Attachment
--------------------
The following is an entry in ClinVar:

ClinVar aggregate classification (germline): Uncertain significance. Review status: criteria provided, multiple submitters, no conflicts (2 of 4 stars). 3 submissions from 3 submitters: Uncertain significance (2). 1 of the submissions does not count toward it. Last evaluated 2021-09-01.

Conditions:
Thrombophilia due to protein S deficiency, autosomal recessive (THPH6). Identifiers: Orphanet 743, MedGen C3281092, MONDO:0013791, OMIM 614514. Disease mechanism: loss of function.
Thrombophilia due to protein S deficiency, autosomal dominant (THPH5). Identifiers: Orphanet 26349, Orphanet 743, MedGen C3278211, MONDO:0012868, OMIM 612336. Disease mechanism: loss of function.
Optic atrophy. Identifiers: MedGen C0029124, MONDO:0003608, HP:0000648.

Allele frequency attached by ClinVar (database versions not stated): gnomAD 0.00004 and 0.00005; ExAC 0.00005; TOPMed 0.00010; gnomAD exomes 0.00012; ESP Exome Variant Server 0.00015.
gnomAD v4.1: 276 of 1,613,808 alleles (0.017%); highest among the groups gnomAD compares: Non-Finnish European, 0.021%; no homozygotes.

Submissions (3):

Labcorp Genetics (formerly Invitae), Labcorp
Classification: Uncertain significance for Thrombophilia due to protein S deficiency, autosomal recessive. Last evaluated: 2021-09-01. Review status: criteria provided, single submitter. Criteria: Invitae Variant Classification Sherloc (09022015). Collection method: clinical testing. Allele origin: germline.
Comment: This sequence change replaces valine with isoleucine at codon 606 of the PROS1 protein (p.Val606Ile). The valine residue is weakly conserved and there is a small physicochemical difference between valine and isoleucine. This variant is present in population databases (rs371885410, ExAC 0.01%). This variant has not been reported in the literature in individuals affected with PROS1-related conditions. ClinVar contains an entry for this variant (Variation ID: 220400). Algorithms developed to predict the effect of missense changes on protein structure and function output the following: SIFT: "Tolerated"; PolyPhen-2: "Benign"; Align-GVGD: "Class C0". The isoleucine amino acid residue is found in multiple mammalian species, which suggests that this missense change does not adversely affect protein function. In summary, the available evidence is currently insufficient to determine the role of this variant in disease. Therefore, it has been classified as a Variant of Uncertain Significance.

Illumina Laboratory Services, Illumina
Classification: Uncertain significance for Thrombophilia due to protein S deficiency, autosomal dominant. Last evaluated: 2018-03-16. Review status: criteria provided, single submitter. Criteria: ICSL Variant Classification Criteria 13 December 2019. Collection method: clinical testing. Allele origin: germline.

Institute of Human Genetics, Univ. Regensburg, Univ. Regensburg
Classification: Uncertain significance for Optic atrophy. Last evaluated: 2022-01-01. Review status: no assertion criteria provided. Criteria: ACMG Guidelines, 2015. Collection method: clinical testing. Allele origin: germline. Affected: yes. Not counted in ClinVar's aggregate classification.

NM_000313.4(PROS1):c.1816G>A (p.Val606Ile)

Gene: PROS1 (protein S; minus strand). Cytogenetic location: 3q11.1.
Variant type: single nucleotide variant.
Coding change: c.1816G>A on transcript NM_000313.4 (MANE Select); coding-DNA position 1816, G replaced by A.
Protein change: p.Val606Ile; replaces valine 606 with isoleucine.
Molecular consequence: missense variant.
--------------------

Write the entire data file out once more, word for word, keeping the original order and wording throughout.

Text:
The following is an entry in ClinVar:

ClinVar aggregate classification (germline): Uncertain significance. Review status: criteria provided, multiple submitters, no conflicts (2 of 4 stars). 3 submissions from 3 submitters: Uncertain significance (2). 1 of the submissions does not count toward it. Last evaluated 2021-09-01.

Conditions:
Thrombophilia due to protein S deficiency, autosomal recessive (THPH6). Identifiers: Orphanet 743, MedGen C3281092, MONDO:0013791, OMIM 614514. Disease mechanism: loss of function.
Thrombophilia due to protein S deficiency, autosomal dominant (THPH5). Identifiers: Orphanet 26349, Orphanet 743, MedGen C3278211, MONDO:0012868, OMIM 612336. Disease mechanism: loss of function.
Optic atrophy. Identifiers: MedGen C0029124, MONDO:0003608, HP:0000648.

Allele frequency attached by ClinVar (database versions not stated): gnomAD 0.00004 and 0.00005; ExAC 0.00005; TOPMed 0.00010; gnomAD exomes 0.00012; ESP Exome Variant Server 0.00015.
gnomAD v4.1: 276 of 1,613,808 alleles (0.017%); highest among the groups gnomAD compares: Non-Finnish European, 0.021%; no homozygotes.

Submissions (3):

Labcorp Genetics (formerly Invitae), Labcorp
Classification: Uncertain significance for Thrombophilia due to protein S deficiency, autosomal recessive. Last evaluated: 2021-09-01. Review status: criteria provided, single submitter. Criteria: Invitae Variant Classification Sherloc (09022015). Collection method: clinical testing. Allele origin: germline.
Comment: This sequence change replaces valine with isoleucine at codon 606 of the PROS1 protein (p.Val606Ile). The valine residue is weakly conserved and there is a small physicochemical difference between valine and isoleucine. This variant is present in population databases (rs371885410, ExAC 0.01%). This variant has not been reported in the literature in individuals affected with PROS1-related conditions. ClinVar contains an entry for this variant (Variation ID: 220400). Algorithms developed to predict the effect of missense changes on protein structure and function output the following: SIFT: "Tolerated"; PolyPhen-2: "Benign"; Align-GVGD: "Class C0". The isoleucine amino acid residue is found in multiple mammalian species, which suggests that this missense change does not adversely affect protein function. In summary, the available evidence is currently insufficient to determine the role of this variant in disease. Therefore, it has been classified as a Variant of Uncertain Significance.

Illumina Laboratory Services, Illumina
Classification: Uncertain significance for Thrombophilia due to protein S deficiency, autosomal dominant. Last evaluated: 2018-03-16. Review status: criteria provided, single submitter. Criteria: ICSL Variant Classification Criteria 13 December 2019. Collection method: clinical testing. Allele origin: germline.

Institute of Human Genetics, Univ. Regensburg, Univ. Regensburg
Classification: Uncertain significance for Optic atrophy. Last evaluated: 2022-01-01. Review status: no assertion criteria provided. Criteria: ACMG Guidelines, 2015. Collection method: clinical testing. Allele origin: germline. Affected: yes. Not counted in ClinVar's aggregate classification.

NM_000313.4(PROS1):c.1816G>A (p.Val606Ile)

Gene: PROS1 (protein S; minus strand). Cytogenetic location: 3q11.1.
Variant type: single nucleotide variant.
Coding change: c.1816G>A on transcript NM_000313.4 (MANE Select); coding-DNA position 1816, G replaced by A.
Protein change: p.Val606Ile; replaces valine 606 with isoleucine.
Molecular consequence: missense variant.